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Suicide in the Air Force: Enlisting Help

Friday, December 12, 2003

Kerry Knox, Ph.D.

A landmark University of Rochester study of suicide in the United States Air Force concludes that a prevention program reduced the risk of suicide by 33 percent during the past six years, while also decreasing the rates of domestic abuse, murder and other forms of violence among active duty men and women. The research is reported in today’s British Medical Journal.

The UR Medical Center analyzed data collected by the Air Force on more than five million active duty personnel from 1990 to 2002. Suicide prevention efforts began after a rise in suicides among 24-to-35-year-old airmen in the early 1990s. Concerned about the level of personal suffering in the ranks, USAF leaders made suicide prevention a priority and established several initiatives to decrease the stigma, improve coping skills, and train USAF personnel on reducing violence associated with mental health problems. The ultimate goal was to change social norms so that seeking help would be a statement of strength, not a sign of weakness.

The UR then evaluated whether the USAF suicide prevention program actually worked. It’s the first study of its kind in many respects, according to lead author Kerry L. Knox, Ph.D., assistant professor of Community and Preventive Medicine, Division of Epidemiology, at the UR in Rochester, N.Y. Although risk factors for suicide are fairly well known, little research exists on what might prevent the tragedy. Knox and colleagues took the novel approach of studying all Air Force personnel, not just those at high risk for suicide, which is the more typical approach.

Researchers compared USAF rates of suicide, homicide, accidental death and family violence before and after the suicide prevention program was in place. (1990-’96 and 1996-2002.) Severe family violence declined the most, 54 percent, while homicides dropped 51 percent, suicides decreased 33 percent and accidental deaths slid 18 percent. Measuring change in social norms is more difficult, but the researchers noted that in a random survey in 1999, 73 percent of AF unit commanders were aware of and concerned about suicide prevention.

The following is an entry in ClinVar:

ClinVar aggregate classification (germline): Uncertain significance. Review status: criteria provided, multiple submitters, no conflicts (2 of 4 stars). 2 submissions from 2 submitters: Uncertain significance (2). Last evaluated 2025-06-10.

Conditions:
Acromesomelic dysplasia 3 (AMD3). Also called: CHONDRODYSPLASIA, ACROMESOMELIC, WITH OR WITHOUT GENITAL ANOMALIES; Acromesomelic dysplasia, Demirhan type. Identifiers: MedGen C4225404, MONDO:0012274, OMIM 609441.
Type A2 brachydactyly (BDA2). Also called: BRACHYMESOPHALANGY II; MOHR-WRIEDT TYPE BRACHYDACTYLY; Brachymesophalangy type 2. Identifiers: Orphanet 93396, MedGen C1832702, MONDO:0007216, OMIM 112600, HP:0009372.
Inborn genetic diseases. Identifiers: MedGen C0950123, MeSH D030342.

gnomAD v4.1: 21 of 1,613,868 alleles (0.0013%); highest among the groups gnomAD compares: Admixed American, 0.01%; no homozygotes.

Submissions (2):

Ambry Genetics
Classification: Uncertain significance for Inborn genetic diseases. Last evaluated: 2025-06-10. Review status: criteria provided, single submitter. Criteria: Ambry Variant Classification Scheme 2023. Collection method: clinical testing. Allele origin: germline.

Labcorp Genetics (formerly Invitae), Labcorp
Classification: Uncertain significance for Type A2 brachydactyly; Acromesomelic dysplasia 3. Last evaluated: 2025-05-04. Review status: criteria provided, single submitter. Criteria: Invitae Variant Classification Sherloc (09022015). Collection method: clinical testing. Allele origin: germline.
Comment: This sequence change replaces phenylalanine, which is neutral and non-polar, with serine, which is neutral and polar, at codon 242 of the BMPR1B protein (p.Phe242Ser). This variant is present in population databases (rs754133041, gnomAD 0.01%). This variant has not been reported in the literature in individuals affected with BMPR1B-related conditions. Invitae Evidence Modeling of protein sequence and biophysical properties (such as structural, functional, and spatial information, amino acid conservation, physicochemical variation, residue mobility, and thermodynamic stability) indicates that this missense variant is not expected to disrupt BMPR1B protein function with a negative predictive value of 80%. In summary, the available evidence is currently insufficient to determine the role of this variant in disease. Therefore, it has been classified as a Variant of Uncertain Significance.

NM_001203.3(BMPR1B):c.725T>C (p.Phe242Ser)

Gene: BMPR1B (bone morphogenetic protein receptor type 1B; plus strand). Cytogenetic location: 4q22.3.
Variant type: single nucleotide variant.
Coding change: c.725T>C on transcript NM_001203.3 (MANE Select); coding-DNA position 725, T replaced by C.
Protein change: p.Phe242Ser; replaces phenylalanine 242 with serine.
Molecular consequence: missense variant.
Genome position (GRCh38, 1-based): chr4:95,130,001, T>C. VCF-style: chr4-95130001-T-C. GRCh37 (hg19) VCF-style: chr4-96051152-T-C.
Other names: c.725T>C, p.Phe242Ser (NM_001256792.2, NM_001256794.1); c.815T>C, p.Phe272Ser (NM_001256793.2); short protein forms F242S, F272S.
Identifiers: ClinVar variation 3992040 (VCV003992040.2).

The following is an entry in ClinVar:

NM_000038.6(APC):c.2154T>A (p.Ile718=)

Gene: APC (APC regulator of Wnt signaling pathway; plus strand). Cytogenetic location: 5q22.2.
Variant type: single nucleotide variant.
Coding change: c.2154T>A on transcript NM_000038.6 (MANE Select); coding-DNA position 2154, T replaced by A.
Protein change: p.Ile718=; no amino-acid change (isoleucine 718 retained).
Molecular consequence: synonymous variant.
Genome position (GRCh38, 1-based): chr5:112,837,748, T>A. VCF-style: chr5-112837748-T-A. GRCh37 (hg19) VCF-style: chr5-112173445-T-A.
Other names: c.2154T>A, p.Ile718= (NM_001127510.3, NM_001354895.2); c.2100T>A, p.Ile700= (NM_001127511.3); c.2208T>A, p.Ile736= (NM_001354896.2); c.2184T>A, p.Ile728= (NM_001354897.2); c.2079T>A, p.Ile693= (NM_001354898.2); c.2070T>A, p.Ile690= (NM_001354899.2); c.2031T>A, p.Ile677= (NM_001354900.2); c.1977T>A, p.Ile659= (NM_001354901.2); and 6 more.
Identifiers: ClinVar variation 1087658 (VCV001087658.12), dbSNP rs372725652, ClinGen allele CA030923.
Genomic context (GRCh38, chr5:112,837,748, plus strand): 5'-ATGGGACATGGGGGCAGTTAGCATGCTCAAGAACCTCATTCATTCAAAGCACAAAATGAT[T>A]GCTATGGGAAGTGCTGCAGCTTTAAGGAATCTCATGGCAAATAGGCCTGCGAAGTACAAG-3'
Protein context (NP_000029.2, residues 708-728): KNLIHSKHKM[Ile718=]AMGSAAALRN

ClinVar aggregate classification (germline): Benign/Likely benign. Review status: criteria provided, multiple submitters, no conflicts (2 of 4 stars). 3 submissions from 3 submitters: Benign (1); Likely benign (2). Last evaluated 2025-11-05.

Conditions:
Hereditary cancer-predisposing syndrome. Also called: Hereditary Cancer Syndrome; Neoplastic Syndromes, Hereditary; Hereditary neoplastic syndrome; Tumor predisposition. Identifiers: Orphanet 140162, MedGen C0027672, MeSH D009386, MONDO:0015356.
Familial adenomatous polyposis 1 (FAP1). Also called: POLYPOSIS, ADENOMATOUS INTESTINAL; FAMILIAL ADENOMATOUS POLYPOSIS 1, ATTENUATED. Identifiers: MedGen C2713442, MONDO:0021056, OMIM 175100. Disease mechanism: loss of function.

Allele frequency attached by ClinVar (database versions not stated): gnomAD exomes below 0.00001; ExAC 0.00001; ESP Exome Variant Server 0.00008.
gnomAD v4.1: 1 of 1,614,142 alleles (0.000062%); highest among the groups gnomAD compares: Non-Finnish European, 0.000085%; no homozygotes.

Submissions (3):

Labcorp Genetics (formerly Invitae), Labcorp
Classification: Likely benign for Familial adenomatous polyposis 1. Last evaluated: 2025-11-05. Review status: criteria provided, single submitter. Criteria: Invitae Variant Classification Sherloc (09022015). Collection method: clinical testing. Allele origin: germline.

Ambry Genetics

“What we gained from this investigation is a remarkable global view of violence prevention in a tightly organized group of people under considerable job stress,” Knox says. “The Air Force was successful in that they reached out to all folks, instead of just those identified at high risk. I believe this approach can be replicated in other workplaces.”

Indeed, Knox says that key lessons from the USAF’s suicide prevention programs could be adapted to police and fire departments, large corporations, schools and universities, and small countries.

The study was funded in part by grants from the National Institute of Mental Health and the Department of Defense, Army Medical Research Acquisition Activity.

Co-investigators include: David A. Litts, O.D., now Associate Director of the Suicide Prevention Resource Center, Newton, Mass.; G. Wayne Talcott, Ph.D., chief, Community Prevention Division, Air Force Medical Operations Agency; Jill Catalano Feig, M.D., MPH, physician epidemiologist, Air Force Medical Operations Agency; Eric D. Caine, M.D., John Romano Professor and Chair of Psychiatry, University of Rochester Medical Center, Rochester, N.Y.

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